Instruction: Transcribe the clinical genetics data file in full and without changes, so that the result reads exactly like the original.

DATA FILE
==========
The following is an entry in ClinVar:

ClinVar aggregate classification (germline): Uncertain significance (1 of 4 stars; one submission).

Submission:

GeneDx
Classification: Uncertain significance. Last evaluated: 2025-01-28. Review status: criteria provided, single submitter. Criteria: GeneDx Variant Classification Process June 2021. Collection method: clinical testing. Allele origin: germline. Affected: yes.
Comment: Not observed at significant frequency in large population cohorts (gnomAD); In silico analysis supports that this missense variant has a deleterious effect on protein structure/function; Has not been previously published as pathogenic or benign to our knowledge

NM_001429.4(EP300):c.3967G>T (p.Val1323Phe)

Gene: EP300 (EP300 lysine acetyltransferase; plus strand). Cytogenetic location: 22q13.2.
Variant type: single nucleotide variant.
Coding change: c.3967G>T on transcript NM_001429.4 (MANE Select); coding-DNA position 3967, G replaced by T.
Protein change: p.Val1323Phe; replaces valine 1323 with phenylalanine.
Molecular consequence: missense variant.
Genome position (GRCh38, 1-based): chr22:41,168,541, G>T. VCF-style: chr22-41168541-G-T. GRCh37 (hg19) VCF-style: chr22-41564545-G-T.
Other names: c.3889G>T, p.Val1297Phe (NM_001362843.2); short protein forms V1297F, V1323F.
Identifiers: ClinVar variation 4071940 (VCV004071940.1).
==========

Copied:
The following is an entry in ClinVar:

ClinVar aggregate classification (germline): Uncertain significance (1 of 4 stars; one submission).

Submission:

GeneDx
Classification: Uncertain significance. Last evaluated: 2025-01-28. Review status: criteria provided, single submitter. Criteria: GeneDx Variant Classification Process June 2021. Collection method: clinical testing. Allele origin: germline. Affected: yes.
Comment: Not observed at significant frequency in large population cohorts (gnomAD); In silico analysis supports that this missense variant has a deleterious effect on protein structure/function; Has not been previously published as pathogenic or benign to our knowledge

NM_001429.4(EP300):c.3967G>T (p.Val1323Phe)

Gene: EP300 (EP300 lysine acetyltransferase; plus strand). Cytogenetic location: 22q13.2.
Variant type: single nucleotide variant.
Coding change: c.3967G>T on transcript NM_001429.4 (MANE Select); coding-DNA position 3967, G replaced by T.
Protein change: p.Val1323Phe; replaces valine 1323 with phenylalanine.
Molecular consequence: missense variant.
Genome position (GRCh38, 1-based): chr22:41,168,541, G>T. VCF-style: chr22-41168541-G-T. GRCh37 (hg19) VCF-style: chr22-41564545-G-T.
Other names: c.3889G>T, p.Val1297Phe (NM_001362843.2); short protein forms V1297F, V1323F.
Identifiers: ClinVar variation 4071940 (VCV004071940.1).